I hear and read, regularly, about fabulous indy films that are snatching up festival awards right and left.  But I’ll never see (legally or otherwise) most of them.  And while I’ll grant (assume?) that some portion of these films are made primarily to snatch up those festival awards, I’ve always thought that most of the filmmakers wanted people to actually, you know, see their work.  Which is incredibly frustrating, given that there is an existing conduit for these works (i.e., the Internet).   I understand that not everyone can afford to just throw $$$$ worth of work out on the web for free (nor do I really want them to), so other distribution efforts are always appreciated.  To that end,  I’m glad to see that there’s something of a step in the right direction here:

One of the more unconventional efforts to crack that marketplace is Film Festival in a Box. Ostensibly a game, it’s also a distribution strategy: packaged in rough brown cardboard, each game contains four short films, instructions on playing and topics for discussion. Players watch, deliberate, vote online in various categories (like best movie and performance) and make their favorite filmmakers eligible for cash prizes of up to $1,000.

“It’s a real game that plays with real people and real films, real films from all over the world,” said its founder, Scilla Andreen, a Seattle native who in 2004, with Gian-Carlo Scandiuzzi, started the Web-based film distribution company IndieFlix. “You invite people over, have wine and cheese, watch four short films and deliberate as a group.” The group then posts its winners online, and the real filmmakers are notified. Both sides may, if they choose, interact.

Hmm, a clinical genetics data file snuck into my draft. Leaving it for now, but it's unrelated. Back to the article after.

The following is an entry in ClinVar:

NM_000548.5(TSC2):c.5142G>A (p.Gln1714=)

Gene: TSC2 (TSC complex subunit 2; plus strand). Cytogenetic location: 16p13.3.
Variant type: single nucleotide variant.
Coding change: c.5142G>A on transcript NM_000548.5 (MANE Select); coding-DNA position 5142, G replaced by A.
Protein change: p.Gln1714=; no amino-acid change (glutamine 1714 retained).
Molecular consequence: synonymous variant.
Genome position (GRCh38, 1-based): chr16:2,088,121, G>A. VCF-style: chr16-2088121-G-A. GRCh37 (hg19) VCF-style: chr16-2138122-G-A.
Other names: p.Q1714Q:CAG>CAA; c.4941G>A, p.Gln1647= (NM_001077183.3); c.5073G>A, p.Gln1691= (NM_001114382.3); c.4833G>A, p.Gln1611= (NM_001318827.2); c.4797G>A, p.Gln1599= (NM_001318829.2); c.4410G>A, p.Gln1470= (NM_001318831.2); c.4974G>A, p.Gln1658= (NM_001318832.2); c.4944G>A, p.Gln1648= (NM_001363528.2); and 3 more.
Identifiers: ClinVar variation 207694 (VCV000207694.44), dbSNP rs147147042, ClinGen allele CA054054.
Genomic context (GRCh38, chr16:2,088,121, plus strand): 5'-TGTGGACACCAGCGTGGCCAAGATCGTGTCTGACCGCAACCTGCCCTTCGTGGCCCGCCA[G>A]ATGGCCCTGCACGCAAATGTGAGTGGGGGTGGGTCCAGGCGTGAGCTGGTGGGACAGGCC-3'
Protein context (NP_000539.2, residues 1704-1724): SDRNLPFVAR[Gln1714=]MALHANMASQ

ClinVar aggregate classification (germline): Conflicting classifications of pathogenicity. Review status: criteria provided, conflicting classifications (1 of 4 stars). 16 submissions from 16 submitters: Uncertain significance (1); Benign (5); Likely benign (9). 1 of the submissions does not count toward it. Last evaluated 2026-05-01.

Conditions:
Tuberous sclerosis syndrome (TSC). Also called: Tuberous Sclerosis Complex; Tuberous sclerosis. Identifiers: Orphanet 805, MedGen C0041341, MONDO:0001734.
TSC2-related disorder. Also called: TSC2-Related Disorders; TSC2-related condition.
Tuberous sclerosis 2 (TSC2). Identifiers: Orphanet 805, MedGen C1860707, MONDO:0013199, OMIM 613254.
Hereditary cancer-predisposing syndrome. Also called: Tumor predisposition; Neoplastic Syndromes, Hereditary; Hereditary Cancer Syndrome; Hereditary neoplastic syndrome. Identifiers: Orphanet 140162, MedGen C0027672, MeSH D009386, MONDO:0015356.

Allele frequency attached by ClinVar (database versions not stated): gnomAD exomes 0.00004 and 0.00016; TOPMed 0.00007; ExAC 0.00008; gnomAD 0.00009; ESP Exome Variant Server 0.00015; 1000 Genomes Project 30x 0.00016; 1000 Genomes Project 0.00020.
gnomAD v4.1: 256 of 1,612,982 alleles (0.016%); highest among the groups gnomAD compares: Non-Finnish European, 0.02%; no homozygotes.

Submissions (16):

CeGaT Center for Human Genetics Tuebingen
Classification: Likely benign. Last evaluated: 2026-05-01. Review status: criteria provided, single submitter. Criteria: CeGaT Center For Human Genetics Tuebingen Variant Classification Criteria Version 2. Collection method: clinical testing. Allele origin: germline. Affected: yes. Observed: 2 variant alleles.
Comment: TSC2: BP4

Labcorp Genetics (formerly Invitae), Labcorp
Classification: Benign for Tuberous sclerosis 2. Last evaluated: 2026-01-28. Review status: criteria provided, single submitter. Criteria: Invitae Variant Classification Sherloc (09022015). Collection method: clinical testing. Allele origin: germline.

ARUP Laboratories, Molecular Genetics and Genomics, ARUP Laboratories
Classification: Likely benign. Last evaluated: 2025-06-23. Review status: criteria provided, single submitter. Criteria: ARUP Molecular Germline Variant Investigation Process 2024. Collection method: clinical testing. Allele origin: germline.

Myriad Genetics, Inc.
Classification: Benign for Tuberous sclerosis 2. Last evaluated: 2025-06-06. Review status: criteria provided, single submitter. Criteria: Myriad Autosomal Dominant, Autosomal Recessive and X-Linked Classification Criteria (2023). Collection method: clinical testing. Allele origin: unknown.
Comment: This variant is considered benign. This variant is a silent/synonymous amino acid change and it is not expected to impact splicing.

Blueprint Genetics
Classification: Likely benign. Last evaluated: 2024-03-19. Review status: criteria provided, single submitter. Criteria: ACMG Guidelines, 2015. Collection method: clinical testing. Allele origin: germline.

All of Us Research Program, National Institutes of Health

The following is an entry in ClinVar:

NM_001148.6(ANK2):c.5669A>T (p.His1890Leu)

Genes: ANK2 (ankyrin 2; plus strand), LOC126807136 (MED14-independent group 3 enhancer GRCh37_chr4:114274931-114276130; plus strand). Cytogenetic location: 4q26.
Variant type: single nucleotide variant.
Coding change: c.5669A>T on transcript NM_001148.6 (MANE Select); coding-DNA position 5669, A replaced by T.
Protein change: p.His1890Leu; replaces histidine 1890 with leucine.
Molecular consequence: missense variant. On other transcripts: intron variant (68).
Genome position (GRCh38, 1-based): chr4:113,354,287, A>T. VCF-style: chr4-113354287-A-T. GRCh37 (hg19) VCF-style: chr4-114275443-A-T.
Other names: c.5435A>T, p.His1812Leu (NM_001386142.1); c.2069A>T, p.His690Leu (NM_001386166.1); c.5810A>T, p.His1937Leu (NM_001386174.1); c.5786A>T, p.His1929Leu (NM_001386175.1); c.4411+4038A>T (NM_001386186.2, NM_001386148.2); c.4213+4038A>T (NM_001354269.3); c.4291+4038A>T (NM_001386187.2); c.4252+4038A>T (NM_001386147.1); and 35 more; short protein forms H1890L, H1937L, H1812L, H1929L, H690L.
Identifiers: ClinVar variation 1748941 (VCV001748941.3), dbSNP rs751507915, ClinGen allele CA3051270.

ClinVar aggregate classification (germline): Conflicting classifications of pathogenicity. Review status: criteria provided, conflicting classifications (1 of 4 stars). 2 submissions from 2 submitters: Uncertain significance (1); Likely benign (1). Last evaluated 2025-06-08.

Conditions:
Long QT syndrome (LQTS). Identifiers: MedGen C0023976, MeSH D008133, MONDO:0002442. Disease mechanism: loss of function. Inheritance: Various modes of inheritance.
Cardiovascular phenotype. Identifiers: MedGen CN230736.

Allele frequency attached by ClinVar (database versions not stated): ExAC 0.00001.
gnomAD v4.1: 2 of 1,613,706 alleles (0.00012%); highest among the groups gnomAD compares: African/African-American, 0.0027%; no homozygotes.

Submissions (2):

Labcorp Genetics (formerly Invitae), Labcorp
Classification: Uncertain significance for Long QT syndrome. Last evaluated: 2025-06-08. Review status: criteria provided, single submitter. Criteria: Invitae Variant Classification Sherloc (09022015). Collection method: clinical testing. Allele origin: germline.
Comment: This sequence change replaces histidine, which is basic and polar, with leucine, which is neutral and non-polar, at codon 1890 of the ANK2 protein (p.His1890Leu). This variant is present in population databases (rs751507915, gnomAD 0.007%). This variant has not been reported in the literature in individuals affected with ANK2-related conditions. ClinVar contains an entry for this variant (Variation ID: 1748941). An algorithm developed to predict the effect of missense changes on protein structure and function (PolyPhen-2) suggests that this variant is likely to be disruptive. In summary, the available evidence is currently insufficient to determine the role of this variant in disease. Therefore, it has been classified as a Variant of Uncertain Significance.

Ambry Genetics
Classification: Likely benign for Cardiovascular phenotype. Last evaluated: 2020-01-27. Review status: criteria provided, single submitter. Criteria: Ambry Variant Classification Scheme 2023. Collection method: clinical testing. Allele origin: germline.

“It’s a social-networking and audience-building tool for them,” Ms. Andreen said of the filmmakers. And for the players? “You’re supporting the arts, it’s recycled, it’s green, it’s made in America, and it’s $14.99.”

In fact, I just realized right now that I’ll probably try this myself.  It’s a fun evening for me and a few friends, but what does it get the filmmakers?  Well:

Ms. Andreen is excited too, even if her product is not quite a game changer yet. The first box was released at the start of October, and rewards so far have been modest: about 2,000 Film Festivals in a Box have been sold, at retailers like drugstore.com and Uncommon Goods (where the comedies have done the best). Ms. Andreen has earned back $12,000 on what she said were $57,000 in production costs.

So there’s much to be done, and I don’t think that the magic of the internet always translates into magic in the bank.  But it’s possible:

The Australian nutrition documentary “Food Matters” recently sold about 150,000 DVDs online, said Peter Broderick, a Los Angeles distribution strategist, even before it secured a distribution deal, or television broadcasts via the French media company Canal Plus. “He did it backwards,” Mr. Broderick said of the director of “Food Matters,” James Colquhoun. “Nobody knew who he was. But the interesting thing is, if he never made a distribution deal, he’d still be fine. The biggest difference today is how people think about their audience.”

In any of these approaches, the two constants are making it available to anyone who wants it (i.e., via the internet) and providing some way for paying the filmmaker for her work.  I hope to see more and more of this.